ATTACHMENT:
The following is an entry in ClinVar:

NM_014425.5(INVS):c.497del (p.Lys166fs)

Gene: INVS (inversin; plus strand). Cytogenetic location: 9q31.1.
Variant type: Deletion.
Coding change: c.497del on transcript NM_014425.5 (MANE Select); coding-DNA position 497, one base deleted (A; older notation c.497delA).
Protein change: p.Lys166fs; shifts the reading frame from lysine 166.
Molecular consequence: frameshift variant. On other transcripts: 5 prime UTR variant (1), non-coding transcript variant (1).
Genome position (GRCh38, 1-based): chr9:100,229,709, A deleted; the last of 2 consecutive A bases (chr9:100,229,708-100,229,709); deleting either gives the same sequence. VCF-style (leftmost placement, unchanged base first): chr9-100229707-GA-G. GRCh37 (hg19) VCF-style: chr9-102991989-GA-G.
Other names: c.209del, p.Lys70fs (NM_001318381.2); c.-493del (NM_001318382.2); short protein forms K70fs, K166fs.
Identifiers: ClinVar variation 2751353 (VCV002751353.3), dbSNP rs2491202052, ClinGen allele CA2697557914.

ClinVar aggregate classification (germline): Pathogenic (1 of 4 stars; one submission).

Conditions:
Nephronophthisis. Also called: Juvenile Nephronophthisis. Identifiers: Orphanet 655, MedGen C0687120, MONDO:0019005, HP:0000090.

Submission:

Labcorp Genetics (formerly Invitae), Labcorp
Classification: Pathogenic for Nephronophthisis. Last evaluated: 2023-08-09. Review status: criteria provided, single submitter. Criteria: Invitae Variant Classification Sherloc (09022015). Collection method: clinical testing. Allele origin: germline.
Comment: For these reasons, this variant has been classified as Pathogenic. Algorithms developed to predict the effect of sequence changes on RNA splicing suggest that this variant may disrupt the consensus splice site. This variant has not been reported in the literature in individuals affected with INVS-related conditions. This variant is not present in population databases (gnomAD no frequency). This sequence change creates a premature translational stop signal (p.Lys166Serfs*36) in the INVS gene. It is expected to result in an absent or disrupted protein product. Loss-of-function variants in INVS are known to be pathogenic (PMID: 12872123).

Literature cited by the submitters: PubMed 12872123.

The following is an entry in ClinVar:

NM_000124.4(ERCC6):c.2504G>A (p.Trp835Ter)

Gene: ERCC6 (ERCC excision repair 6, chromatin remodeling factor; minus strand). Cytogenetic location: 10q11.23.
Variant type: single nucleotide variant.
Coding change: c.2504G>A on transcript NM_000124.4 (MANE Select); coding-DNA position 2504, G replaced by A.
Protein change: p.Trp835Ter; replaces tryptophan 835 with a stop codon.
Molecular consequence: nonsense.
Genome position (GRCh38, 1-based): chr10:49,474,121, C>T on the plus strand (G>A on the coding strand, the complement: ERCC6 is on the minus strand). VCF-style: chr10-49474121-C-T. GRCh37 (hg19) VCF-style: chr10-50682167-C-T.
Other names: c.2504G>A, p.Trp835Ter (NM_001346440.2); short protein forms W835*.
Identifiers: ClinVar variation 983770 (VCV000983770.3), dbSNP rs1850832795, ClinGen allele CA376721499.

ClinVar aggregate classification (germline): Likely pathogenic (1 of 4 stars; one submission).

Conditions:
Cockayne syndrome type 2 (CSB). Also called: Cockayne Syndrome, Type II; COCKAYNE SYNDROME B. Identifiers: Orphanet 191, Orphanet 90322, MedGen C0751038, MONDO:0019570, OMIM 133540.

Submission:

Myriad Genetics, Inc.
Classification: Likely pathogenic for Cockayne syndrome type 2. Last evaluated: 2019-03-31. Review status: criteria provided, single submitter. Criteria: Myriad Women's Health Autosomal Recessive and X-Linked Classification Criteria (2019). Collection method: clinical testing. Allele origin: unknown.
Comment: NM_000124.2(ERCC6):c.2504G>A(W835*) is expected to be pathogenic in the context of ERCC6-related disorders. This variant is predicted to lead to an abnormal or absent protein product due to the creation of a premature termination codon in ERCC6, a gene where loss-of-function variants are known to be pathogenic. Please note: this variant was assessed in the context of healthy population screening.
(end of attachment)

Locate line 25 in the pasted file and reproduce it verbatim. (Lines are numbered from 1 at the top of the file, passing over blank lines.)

Molecular consequence: nonsense.